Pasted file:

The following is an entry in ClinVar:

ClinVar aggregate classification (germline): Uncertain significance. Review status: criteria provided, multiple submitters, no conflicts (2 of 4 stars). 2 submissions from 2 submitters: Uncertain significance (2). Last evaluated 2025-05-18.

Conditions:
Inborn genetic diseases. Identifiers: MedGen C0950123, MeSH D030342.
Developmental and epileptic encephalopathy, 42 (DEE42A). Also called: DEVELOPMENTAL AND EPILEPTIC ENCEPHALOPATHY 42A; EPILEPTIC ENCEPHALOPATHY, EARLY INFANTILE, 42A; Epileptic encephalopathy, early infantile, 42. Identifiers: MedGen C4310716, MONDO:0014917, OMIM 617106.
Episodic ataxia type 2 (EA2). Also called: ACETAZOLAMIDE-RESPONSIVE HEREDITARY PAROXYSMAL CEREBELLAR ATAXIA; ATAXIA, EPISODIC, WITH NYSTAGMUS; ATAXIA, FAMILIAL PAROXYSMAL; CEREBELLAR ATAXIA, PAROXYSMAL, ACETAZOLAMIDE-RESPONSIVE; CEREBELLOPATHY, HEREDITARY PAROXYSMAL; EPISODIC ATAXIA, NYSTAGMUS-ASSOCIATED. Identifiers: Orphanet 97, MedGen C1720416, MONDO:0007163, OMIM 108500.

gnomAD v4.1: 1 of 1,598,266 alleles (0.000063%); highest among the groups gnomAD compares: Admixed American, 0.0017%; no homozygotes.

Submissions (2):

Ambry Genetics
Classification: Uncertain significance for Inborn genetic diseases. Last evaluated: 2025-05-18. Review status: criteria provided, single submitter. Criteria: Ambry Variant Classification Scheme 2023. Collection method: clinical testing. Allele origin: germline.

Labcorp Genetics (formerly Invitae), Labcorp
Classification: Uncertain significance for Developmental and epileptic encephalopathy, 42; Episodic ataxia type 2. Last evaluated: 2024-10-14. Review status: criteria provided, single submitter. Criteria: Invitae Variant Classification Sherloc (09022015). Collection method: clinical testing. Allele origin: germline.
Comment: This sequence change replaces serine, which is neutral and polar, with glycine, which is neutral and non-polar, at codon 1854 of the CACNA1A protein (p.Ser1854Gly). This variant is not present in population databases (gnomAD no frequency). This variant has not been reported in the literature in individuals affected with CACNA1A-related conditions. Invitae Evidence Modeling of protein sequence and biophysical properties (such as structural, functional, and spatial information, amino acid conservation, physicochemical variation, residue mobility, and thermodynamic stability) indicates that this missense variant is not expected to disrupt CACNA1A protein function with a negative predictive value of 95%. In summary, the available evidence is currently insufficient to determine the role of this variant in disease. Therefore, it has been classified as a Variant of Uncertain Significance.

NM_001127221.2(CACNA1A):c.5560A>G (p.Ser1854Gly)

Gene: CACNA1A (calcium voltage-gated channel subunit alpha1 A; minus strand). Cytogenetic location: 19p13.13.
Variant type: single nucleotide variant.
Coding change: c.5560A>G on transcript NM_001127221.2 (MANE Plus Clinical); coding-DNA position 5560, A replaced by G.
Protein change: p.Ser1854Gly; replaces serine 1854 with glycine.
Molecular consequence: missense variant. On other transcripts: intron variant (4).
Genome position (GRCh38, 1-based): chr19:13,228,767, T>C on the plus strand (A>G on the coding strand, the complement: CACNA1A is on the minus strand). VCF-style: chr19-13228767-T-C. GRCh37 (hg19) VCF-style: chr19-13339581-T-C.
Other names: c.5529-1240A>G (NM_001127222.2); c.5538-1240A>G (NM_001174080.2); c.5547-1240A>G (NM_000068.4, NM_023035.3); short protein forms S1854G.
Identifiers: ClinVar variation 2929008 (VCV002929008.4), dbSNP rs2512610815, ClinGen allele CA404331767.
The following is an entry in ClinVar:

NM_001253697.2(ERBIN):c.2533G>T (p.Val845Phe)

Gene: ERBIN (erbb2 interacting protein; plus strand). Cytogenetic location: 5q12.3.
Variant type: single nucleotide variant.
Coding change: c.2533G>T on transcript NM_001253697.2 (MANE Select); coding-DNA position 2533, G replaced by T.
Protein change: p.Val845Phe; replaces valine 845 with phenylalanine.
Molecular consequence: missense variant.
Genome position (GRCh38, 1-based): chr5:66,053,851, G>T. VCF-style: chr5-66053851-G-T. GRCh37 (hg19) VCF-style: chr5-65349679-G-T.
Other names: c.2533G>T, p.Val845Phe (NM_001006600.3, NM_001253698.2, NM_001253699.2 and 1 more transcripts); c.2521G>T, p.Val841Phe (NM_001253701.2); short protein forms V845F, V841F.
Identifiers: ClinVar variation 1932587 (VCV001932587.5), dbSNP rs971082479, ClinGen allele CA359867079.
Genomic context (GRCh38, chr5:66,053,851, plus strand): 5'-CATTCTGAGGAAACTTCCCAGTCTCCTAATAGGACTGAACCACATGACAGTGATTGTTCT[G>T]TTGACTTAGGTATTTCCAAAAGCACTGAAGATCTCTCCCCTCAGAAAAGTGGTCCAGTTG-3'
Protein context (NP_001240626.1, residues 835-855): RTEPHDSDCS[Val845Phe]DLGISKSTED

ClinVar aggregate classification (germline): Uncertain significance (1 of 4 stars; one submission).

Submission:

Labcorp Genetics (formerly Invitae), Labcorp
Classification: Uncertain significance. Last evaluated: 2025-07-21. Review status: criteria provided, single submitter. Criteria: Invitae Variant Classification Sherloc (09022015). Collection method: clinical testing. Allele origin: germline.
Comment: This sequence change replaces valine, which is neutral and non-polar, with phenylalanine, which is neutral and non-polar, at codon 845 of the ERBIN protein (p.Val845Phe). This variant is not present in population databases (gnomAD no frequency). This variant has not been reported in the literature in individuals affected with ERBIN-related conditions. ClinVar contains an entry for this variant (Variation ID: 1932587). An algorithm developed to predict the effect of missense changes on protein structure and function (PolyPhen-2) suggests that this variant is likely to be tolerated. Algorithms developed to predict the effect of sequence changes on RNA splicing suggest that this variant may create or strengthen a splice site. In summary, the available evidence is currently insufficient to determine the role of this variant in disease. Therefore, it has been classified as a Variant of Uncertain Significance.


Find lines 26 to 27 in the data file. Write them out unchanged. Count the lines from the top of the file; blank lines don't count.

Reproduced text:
Variant type: single nucleotide variant.
Coding change: c.2533G>T on transcript NM_001253697.2 (MANE Select); coding-DNA position 2533, G replaced by T.